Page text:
Judge Rules Against TN County Probation System

     NASHVILLE (CN) – A Tennessee county’s private probation services company cannot jail misdemeanor probationers for nonpayment of court fees without assessing their ability to pay, a federal judge ruled.
     Rutherford County, Tenn., gave control of its misdemeanor probation system to Pathways Community Corrections Inc., according to court records. Pathways previously did business as Providence Community Corrections.
     A group of misdemeanor probationers filed a class action lawsuit against the county and Pathways on Oct. 1 of this year, claiming the company extorts money from people who don’t have the ability to pay court costs and private fees.
     The probationers specifically challenged Pathways’ failure to account for indigence when the only alleged probation violation is nonpayment, as well as the company’s use of secured money bonds to jail probationers pending revocation hearings.
     “Plaintiffs submitted at least two arrest warrants from the Rutherford County Circuit Court that subjected probationers whose only violation was failure to pay to imprisonment on secured money bonds,” according to a Dec. 17 ruling written by U.S. District Judge Kevin Sharp.
     The judge noted that, “although defendants do not bother to take it into account, extreme poverty often produces the underlying probation violation and results in prolonged detention.”
     Two plaintiffs, Steven Gibbs and Fred Robinson, were previously granted temporary restraining orders to prevent their arrest. The parties agreed to convert the restraining order to an injunction, which prevented Rutherford County and Pathways from arresting Gibbs and Robinson solely for nonpayment of fees, according to court records.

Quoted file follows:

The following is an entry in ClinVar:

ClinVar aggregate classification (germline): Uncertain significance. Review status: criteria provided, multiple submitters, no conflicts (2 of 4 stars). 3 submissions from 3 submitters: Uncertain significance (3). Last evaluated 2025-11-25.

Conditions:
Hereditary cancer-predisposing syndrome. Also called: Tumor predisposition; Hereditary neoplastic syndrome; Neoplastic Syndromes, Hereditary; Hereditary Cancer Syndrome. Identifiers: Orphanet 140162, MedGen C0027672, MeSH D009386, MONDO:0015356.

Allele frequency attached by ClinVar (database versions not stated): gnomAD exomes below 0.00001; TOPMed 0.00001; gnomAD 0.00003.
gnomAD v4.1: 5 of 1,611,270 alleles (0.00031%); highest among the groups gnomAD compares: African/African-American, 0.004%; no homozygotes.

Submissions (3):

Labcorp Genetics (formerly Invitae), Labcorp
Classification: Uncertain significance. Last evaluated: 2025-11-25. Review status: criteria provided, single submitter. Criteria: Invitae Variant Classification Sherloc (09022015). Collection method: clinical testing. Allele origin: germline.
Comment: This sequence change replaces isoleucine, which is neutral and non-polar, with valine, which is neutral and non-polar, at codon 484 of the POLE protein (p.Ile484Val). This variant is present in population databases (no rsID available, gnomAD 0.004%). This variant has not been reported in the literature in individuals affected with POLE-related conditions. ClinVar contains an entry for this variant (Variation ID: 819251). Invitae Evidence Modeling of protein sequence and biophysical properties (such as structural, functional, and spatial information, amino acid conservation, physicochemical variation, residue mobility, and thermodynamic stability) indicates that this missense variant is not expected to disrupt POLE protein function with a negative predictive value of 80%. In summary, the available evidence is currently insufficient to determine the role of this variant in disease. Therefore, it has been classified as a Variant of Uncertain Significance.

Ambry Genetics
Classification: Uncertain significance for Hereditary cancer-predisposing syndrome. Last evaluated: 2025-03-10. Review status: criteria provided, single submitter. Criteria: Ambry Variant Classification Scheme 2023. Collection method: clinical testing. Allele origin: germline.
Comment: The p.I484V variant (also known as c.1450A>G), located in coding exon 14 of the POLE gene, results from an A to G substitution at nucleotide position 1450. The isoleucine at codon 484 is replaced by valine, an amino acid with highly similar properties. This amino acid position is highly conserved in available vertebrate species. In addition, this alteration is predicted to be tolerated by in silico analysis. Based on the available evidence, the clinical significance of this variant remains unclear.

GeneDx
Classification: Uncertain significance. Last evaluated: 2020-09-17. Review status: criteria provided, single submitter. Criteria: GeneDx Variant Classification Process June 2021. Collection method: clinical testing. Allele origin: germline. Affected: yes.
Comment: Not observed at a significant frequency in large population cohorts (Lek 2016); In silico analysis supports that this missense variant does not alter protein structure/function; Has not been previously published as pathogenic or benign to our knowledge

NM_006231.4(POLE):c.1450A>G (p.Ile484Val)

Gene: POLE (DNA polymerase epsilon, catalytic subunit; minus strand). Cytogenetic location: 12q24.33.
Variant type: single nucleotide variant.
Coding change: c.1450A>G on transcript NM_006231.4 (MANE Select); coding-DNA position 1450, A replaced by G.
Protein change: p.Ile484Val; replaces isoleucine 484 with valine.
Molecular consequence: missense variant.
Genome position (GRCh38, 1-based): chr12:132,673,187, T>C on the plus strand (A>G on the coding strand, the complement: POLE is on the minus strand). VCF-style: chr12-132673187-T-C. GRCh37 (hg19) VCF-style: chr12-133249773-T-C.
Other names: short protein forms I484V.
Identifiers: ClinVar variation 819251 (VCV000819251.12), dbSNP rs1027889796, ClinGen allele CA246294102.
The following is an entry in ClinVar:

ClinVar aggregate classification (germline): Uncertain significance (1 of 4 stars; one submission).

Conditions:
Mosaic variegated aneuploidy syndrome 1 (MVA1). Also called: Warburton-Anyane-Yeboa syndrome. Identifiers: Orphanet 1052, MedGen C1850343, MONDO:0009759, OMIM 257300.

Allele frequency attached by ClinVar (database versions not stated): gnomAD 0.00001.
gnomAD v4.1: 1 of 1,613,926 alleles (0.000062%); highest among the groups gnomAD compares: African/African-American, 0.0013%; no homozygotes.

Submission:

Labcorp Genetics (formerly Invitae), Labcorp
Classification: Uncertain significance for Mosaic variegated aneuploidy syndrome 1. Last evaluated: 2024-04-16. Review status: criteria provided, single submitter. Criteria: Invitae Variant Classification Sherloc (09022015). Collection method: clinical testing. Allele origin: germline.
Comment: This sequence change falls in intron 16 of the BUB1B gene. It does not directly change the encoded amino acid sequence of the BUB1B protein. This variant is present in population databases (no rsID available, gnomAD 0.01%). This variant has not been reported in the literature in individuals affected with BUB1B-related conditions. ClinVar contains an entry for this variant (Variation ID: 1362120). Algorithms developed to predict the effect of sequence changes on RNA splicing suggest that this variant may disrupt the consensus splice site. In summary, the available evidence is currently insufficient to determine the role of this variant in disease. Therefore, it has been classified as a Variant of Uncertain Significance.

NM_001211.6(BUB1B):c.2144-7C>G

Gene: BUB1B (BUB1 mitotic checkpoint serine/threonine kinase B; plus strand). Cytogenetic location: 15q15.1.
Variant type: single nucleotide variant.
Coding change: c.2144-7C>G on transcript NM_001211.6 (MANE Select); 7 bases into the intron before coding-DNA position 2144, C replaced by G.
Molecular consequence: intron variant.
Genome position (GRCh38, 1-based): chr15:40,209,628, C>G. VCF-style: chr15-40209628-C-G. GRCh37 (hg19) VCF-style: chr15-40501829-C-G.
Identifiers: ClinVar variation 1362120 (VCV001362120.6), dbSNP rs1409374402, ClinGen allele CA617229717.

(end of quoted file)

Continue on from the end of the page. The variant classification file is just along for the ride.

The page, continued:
Members of the proposed class argued that probationers should not be jailed, which they say is the equivalent of having their probation revoked, after they were arrested only for nonpayment. They say an inquiry into whether the nonpayment was willful should be conducted before they are jailed.
     Sharp granted the probationers a class-wide preliminary injunction last week. The judge said “the use of secured money bonds has the undeniable effect of imprisoning indigent individuals where those with financial means who have committed the same or worse probation violations can purchase their freedom.”
     “Defendants deny release only to those too poor to post bond, meaning that one’s freedom is conditioned upon one’s financial resources,” Sharp wrote. “The Constitution protects those in the criminal justice system from such perverse contingencies.”
     The judge found that the probationers proved that irreparable constitutional harm would likely occur without an injunction. He issued an order preventing Rutherford County and Pathways from jailing probationers under a secured money bond condition that would require payment for them to be released from custody.
     The preliminary injunction order also mandates that the county and the company release any probationer from custody who is currently being held on the basis of a secured money bond.
     “A preliminary injunction is an extraordinary remedy never awarded as of right. But the injustice perpetrated here is just that: extraordinary,” Sharp wrote in the 20-page ruling.
     Thirteen inmates were released from Rutherford County jail as a result of Sharp’s injunction order, according to a WKRN report.
     Pathways said in a statement that it is disappointed in the ruling “but will continue to comply with all state and federal laws while reviewing our legal options.”

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